Dear Lemonade 25 Readers,
My name is Susan Sankin and I am a speech-language pathologist with more than 20 years of experience in foreign and regional accent reduction, voice improvement and public speaking skills. I have worked with Serena for 4 years now and recently we thought it would be interesting for her readers to understand what speech therapy and accent reduction really mean. This is the first post of a series aimed at teaching you the best tips to speak with clarity and precision, in public or private settings and whether you are a native or foreign English speaker.
Any accent reduction program is incomplete if you do not learn how to speak Standard American English with the appropriate stress. The first stage of any good accent reduction program for non-native speakers is to learn the correct pronunciation for the consonants and vowels of English. The second stage is to learn the appropriate stress for English, which unlike other languages relies on stress for meaning.
Stress refers to the emphasis placed on a word, syllable, or a phrase. Vocally, we indicate stress by making that syllable, word or phrase a bit louder and/or longer or by slightly increasing your pitch on that utterance. The stressed syllable of words is constant and does not change, however, the stressed words of a sentence are variable. For example, the bold letters in the following word tell you which syllable to emphasize every time you say this word: frustrating. It does not change. However, in a sentence, you can change the stress depending on the message that you are trying to communicate.
In the sentence, “Bob bought a beautiful painting”, you can stress different words depending on what you are trying to communicate. If you say, Bob bought a beautiful painting, stressing the name Bob, then you know that it was Bob and not Tom or John or somebody else who bought the painting. However, if you stress the verb, bought, as follows, Bob bought a beautiful painting, this implies that Bob bought the painting as opposed to receiving it as a gift or even painting it himself. If you stress the sentence as follows, Bob bought a beautiful painting, we know for sure that it was a painting and not a vase or another beautiful object that Bob bought. In many other languages, all words are stressed equally but in English we stress specific words to assist in getting the message across. You may wonder, how do you know which words to stress?
For the most part, we try to emphasize content words not function words. The content words are nouns, verbs, adjectives and adverbs. These are the most important words in the sentence as they convey information. The function words tend to be parts of speech such as articles, prepositions, and conjunctions. These words are non-stressed words in a sentence. They are transition words but do not carry the same information as the content words. In addition to the difference between content and function words, there are other helpful rules for stress.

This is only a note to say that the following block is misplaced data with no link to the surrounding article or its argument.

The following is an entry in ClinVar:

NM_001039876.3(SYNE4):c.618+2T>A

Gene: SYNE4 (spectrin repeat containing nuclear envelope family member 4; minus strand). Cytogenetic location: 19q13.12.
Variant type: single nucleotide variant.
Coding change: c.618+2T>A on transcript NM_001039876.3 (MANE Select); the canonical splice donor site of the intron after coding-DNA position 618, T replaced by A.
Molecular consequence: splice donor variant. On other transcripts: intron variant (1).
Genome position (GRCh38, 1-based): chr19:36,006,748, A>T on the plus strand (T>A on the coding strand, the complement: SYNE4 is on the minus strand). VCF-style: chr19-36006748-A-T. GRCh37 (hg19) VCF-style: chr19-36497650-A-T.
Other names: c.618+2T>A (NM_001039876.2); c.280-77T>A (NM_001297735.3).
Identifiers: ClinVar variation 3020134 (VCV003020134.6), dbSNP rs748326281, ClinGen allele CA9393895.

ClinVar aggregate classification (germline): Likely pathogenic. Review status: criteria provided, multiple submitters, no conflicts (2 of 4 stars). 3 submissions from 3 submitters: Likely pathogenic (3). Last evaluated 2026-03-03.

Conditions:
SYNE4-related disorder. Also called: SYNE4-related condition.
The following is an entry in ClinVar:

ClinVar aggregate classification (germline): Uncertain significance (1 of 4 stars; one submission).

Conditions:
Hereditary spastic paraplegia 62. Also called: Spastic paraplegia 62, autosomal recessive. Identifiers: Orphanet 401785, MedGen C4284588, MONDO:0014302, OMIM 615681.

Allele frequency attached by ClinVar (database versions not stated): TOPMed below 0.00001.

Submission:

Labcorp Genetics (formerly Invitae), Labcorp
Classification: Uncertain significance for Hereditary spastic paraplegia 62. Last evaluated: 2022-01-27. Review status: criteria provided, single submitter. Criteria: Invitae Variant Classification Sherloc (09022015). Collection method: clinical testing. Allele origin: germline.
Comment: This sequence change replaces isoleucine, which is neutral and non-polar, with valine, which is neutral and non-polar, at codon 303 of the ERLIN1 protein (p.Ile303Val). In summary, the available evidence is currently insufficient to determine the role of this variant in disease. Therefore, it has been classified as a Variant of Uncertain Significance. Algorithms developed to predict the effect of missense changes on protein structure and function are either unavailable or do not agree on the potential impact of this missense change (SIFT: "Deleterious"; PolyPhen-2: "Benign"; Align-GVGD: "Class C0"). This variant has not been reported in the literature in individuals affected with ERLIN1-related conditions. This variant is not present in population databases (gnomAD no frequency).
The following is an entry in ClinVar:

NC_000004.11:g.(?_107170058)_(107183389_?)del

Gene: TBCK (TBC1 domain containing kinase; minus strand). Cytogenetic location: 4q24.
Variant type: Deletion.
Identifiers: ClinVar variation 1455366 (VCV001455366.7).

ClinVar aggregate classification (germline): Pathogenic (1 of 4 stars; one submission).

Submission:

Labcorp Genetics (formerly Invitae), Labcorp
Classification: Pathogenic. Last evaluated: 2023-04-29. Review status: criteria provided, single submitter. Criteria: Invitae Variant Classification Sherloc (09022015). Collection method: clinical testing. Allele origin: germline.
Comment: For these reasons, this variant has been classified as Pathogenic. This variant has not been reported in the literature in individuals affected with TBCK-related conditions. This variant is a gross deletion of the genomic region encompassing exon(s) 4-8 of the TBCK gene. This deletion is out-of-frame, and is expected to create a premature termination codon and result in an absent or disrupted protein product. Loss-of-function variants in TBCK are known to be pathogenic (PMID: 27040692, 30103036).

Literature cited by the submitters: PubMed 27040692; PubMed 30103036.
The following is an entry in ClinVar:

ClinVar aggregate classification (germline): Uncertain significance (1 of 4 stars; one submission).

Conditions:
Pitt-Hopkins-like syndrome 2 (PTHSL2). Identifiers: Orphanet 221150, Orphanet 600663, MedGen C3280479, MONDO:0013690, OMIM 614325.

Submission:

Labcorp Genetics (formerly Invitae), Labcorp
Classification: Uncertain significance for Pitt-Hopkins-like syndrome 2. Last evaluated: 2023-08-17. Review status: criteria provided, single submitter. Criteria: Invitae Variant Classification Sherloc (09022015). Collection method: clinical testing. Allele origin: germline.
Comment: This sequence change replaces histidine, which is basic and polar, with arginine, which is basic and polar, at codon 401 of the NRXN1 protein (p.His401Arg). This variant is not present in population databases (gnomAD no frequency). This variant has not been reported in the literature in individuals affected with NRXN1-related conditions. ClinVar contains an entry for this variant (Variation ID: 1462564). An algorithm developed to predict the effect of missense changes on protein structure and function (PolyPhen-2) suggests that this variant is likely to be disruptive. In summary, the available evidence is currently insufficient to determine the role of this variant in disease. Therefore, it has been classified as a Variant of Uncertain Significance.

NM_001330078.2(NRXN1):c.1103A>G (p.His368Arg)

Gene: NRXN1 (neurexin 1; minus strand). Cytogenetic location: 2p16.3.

When you use a compound word, which is a word that consists of two or more elements that are independent words such as bathtub, the rule is to stress the first word. Try practicing the following words, stressing the part of the word that is bold: birthday, cupcake, earthquake, weekend, toothbrush, and thunderstorm. Now try to maintain the appropriate stress for the following sentence: We went away for the weekend because it was my birthday but unfortunately, I forgot my toothbrush!
In addition to consistent rules for stressing compound words, there are a group of words that are spelled the same, but when they are stressed appropriately, they convey different meaning. These words, serve as both nouns and verbs, but it is understood that when you emphasize the first syllable, the word is a noun and when you stress the second syllable, the word is a verb. If you pronounce the word using the incorrect syllable stress, it interferes with meaning and it is confusing to your listener. An example of this rule is as follows: His conduct was inappropriate. He will conduct the meeting remotely via Skype. Some other words that fall into the noun category are envelope, subject, suspect, contract, and insert. The mates of these words that fall into the verb category are stressed as follows: envelope, subject, suspect, contract, and insert. In the following sentence, it would be very confusing if you did not stress the appropriate syllable: I suspect that the suspect will be arrested this afternoon.
The rules discussed here are not the only rules for stress. There are many nuances of stress that non-native speakers learn, as they become more experienced speakers and understand the nuances of meaning in English. If you learn to use stress correctly, you will be more effective in communicating your ideas accurately and the flow of your speech will sound more typical of the patterns of a native speaker.
Remember, when it comes to speech, stress is in!